When George Washington died on December 14, 1799, the nation mourned the loss of its first President and the heroic general of the American Revolution, but one man didn't accept the President’s death. Instead of waiting for a divine presidential resurrection, Dr. William Thornton came up with his own plan to bring George Washington back to life.
Dr. Thornton, who was famous for being the architect who designed the United States Capitol Building, was also a trained physician and a friend to George Washington. Thornton was familiar with cutting-edge blood transfusion techniques, which had been banned in France for over 100 years because of their link with a grisly murder. But that didn't stop Dr. Thornton.
Thornton arrived at George Washington’s side only hours after the President died from a viral infection of his throat and bloodletting. The death had been caused by a loss of heat, air, and blood, Thornton reasoned, so it was possible to use heat, air, and blood to restore the President. Dr. Thornton’s plan to “resuscitate” George Washington started with thawing the President’s frozen corpse and warming the body. Dr. Thornton then planned to perform a tracheotomy to inflate the President’s lungs. The final step was to infuse the President’s body with hot lamb’s blood.
Only the intervention of George Washington’s family stopped Dr. William Thornton from creating the first Frankenstein president – though given the range of their ailments, other presidents likely would've appreciated the effort, as well.
On December 13, 1799, George Washington rode his horse through icy rain, snow, and hail. He rushed home for dinner and didn't change out of his damp clothes. Washington hated to be late.
But he paid a price. That night, Washington woke up clutching his chest, almost unable to breathe. His wife, Martha Washington, frantically called for help. Washington’s chief aide, Colonel Tobias Lear, rushed to find a physician.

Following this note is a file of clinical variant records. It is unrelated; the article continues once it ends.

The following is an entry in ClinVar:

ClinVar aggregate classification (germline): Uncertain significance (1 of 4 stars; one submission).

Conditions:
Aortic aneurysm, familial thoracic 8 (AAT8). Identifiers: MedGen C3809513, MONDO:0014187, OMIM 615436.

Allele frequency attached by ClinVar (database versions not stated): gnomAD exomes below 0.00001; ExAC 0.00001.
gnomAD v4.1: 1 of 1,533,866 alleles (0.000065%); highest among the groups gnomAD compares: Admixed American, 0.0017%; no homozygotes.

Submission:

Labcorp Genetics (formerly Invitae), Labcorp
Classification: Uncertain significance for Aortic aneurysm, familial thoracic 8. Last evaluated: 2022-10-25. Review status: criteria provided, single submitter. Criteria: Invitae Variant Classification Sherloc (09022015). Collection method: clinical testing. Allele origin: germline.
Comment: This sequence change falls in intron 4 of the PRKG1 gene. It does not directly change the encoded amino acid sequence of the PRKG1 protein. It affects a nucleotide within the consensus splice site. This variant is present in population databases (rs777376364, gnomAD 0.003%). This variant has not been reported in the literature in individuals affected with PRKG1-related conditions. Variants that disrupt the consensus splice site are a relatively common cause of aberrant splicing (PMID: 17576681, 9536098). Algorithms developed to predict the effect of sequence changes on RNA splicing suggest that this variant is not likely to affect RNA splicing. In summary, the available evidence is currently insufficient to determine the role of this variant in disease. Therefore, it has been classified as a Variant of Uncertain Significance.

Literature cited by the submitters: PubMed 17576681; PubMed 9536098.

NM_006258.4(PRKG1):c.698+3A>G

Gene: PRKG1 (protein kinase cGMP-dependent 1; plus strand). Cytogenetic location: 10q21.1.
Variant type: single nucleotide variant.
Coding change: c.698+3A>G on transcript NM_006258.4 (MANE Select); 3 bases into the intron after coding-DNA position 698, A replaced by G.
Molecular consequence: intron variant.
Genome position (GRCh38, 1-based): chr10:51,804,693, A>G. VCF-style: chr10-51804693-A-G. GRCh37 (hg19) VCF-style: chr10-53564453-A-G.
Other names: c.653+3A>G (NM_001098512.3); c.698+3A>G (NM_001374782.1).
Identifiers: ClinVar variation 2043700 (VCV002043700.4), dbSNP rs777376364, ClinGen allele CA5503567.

Col. Lear gave Washington a tonic made from molasses, butter, and vinegar, which nearly choked the President. Every few hours, Rawlins removed blood to cool the President’s fever. By dusk on December 14th, Rawlins had taken out nearly 40% of the blood in George Washington’s body.
George Washington died just after 10 pm on December 14, 1799, from a combination of a viral infection of his throat and the bloodletting treatments.
Dr. William Thornton rushed to Mount Vernon to try to save the President’s life. A specialist in performing tracheotomies, which were dangerous surgical procedures in the 18th century, Thornton was confident he could relieve Washington's suffering. But by the time Thornton arrived on December 15, 1799, Washington was already dead.
Thornton described the scene 20 years later. He saw Washington “laid out a stiffened Corpse.” He wrote: “My feelings at that moment I cannot express! I was overwhelmed with the loss of the best friend I had on Earth.”
Thornton was not deterred, however. He still believed he could help Washington by bringing the man’s corpse back to life.
Thornton wasn't just an expert in tracheotomies. He had also read about the history of blood transfusions in the 17th century. These experiments were deemed so dangerous that the procedure was banned in France. But Thornton still believed it might work.
William Thornton wasn't a mad scientist – in fact, he was educated at Europe’s best medical schools, and he was known for using cutting-edge medical techniques in 1799, such as the tracheotomy.
Thornton was born in 1759 in the West Indies, but he grew up in England. He went on to train as a physician in Scotland and France, before moving to the United States and becoming a U.S. citizen.
In addition to his training as a physician, Dr. Thornton was an amateur architect. Thornton is best known as the “first architect” because he successfully won the competition to design the U.S. Capitol Building. In fact, Washington gave Thornton this honor in 1793. Thornton’s payment was $500, a building lot in Washington, D.C., and a friendship with America’s first President.
The very first known attempt at a blood transfusion occurred in 1492, when Pope Innocent VIII fell into a coma. His physician recommended blood and hired three young boys to donate blood to the Pope. The technology to inject blood intravenously didn't exist, so according to one account, the physician poured blood into the Pope’s mouth.
It didn't work. The Pope died, and so did all three boys.
But the groundbreaking medical work of William Harvey in the 1620s brought blood back into the spotlight. Harvey demonstrated that blood circulated through the body, meaning that it was possible to insert new blood into someone’s veins. By the 17th century, scientists had also designed metal tools that could inject blood into the veins. This combination of technology and scientific theory set off a wave of blood experiments.
Scientists in London’s Royal Society were the first to test Harvey's hypothesis, but rather than attempting a transfusion between humans, which might be dangerous, they experimented on animals.